January 30, 2014
But scouring Craigslist for a good deal can be time consuming — and there’s always a chance of getting attacked outside a halfway house trying to score a pair of Foo Fighters tickets.
So, even though I do my best to avoid it, I frequently find myself on the Ticketmaster website. Sometimes I just suck it up and pay Ticketmaster’s outlandish convenience fees. Of course, that would be a lot easier to stomach if the user experience was in any way convenient.
That’s why I was pleased when I heard Ticketmaster would be shifting away from CAPTCHA, the security system the company used for years to thwart scalpers from buying up all the tickets. The CAPTCHA system is meant to decipher humans from robots by requiring people to enter a security code before searching for tickets.
The trouble, however, stemmed from the fact that it was nearly impossible to decipher the jumbled mess of letters you were presented — particularly frustrating when time is of the essence as you try to get into the queue.
I was pleasantly surprised with the switch they made. The new security system subjected you to some advertising and the need to enter security words like “Turbo Tax” — a clever little revenue generator for Ticketmaster. Other times, you had to answer a simple multiple choice question. Either way, it was legible. How convenient.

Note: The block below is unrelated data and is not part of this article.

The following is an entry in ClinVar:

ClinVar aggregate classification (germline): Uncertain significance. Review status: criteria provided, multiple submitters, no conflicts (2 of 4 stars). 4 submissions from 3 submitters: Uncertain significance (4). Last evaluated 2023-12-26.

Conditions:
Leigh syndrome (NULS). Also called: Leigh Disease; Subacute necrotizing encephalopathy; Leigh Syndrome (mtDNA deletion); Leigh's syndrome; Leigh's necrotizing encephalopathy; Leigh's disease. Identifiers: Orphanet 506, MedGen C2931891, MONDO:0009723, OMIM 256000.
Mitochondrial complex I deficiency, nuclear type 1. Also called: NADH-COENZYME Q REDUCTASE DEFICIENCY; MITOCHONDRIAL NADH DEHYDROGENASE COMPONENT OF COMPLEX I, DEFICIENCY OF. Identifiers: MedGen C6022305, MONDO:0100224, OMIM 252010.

All that changed when I logged on this weekend.
Hmmm. Try again.
Another problem — once you get in, you can’t trust that the seats you’re presented are actually the “Best Available.” Tickets are constantly being released back into the pool and each search can yield wildly different results.
But the more searches you try, the more security codes you must solve. Here’s what I encountered.
How many of these can you get on the first try, Peepshow readers?
Perhaps more convenience charges are necessary because things have taken a turn for the worse. Congrats, Ticketmaster. You’ve defeated the robots… and me.
Please let me know when things are fixed. Until then, I’ll be heading back to Craigslist.